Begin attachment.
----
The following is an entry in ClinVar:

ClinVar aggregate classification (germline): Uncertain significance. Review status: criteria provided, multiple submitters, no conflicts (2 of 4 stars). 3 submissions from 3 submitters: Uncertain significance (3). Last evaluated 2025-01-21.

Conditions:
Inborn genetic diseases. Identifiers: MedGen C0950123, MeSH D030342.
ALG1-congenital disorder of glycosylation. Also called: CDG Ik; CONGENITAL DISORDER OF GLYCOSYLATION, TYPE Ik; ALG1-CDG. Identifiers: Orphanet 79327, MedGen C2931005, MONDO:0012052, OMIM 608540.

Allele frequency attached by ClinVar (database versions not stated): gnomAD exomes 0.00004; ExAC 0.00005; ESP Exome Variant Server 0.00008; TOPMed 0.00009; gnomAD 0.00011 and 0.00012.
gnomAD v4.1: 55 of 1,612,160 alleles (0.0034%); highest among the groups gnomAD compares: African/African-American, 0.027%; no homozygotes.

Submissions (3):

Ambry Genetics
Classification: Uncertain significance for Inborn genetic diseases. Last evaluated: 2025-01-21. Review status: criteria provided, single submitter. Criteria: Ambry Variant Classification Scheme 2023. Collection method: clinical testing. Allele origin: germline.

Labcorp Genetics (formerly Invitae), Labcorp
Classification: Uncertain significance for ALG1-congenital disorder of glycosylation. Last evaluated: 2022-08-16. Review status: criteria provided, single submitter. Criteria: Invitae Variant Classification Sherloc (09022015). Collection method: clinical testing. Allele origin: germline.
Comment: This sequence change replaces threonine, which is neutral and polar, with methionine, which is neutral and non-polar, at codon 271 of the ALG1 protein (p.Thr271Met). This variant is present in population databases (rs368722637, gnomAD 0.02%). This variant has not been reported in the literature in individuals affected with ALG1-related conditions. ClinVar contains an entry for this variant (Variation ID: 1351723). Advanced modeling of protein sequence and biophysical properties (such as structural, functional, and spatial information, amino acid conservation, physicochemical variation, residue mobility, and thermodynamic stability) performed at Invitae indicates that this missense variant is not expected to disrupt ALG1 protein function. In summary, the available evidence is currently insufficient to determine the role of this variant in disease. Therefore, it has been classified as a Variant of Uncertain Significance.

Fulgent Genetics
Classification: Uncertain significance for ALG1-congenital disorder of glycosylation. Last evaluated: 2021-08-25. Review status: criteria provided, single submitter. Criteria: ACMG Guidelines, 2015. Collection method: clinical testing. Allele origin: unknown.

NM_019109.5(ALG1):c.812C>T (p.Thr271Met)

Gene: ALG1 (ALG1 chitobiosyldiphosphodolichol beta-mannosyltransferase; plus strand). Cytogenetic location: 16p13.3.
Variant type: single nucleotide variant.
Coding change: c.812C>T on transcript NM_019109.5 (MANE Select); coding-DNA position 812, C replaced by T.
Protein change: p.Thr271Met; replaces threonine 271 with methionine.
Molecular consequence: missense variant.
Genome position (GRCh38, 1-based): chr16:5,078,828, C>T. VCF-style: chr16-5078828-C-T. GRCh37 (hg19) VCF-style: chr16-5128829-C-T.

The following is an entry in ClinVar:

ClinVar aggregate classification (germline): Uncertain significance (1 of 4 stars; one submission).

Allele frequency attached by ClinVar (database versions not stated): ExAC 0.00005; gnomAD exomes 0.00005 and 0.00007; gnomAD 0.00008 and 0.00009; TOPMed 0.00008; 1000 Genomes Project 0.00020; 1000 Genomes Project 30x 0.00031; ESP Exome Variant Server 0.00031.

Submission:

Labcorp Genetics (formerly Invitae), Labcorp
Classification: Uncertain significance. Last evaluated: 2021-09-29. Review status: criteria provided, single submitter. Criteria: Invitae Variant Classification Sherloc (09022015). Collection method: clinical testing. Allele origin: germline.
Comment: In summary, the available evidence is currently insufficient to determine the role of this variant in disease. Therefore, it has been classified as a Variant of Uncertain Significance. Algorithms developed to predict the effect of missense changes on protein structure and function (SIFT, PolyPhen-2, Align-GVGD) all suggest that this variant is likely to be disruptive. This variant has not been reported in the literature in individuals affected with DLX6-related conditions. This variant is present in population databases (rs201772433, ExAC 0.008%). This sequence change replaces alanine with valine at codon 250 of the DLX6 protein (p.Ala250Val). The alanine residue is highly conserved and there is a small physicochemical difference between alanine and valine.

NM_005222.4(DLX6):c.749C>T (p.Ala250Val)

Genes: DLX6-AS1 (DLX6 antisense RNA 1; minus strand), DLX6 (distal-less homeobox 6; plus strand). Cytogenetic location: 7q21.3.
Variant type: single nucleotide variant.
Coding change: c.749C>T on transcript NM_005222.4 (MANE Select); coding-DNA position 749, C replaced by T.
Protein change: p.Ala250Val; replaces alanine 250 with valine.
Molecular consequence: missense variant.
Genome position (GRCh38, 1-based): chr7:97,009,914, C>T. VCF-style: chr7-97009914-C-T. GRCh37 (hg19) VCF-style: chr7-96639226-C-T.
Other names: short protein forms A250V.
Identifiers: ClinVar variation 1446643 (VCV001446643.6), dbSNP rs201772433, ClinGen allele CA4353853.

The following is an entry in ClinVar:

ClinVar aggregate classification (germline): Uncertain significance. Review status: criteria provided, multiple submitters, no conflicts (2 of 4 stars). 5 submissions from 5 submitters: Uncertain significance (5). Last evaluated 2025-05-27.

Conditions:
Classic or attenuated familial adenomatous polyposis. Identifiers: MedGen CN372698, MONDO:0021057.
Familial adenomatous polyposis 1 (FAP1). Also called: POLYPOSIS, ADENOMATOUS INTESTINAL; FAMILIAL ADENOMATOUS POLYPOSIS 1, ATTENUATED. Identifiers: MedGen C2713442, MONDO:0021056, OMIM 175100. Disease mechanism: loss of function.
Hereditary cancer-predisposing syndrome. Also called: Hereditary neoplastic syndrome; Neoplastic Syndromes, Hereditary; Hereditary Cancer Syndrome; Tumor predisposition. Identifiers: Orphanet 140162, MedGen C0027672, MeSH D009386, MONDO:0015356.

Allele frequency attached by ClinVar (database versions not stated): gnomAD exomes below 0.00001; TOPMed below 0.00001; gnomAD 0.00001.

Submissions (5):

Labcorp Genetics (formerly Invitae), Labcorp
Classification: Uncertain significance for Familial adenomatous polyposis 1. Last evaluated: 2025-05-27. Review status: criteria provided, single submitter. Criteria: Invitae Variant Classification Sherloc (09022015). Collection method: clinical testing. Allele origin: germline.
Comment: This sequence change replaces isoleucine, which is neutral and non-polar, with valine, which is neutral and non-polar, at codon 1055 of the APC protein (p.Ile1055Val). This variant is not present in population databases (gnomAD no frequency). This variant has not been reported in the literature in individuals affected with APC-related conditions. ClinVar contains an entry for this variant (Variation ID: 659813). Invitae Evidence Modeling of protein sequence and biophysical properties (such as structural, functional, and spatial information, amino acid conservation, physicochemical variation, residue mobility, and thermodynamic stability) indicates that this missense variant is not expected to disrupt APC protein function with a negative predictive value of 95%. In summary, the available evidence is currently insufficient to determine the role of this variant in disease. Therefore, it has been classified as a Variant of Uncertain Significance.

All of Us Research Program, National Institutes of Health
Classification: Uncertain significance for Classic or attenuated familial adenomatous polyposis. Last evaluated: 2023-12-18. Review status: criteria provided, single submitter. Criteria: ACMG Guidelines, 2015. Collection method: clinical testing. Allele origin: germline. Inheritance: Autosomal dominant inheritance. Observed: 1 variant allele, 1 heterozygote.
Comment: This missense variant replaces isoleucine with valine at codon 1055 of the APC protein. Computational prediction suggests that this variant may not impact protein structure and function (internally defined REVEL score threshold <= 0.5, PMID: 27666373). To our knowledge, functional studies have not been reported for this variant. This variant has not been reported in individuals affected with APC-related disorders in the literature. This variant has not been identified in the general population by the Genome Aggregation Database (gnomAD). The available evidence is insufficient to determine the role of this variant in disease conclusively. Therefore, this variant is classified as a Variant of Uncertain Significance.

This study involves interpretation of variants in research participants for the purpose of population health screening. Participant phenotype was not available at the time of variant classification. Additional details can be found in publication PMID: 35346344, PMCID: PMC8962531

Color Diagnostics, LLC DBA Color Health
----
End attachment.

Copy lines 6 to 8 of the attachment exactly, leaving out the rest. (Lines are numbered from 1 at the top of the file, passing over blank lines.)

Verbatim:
Allele frequency attached by ClinVar (database versions not stated): gnomAD exomes 0.00004; ExAC 0.00005; ESP Exome Variant Server 0.00008; TOPMed 0.00009; gnomAD 0.00011 and 0.00012.
gnomAD v4.1: 55 of 1,612,160 alleles (0.0034%); highest among the groups gnomAD compares: African/African-American, 0.027%; no homozygotes.

Submissions (3):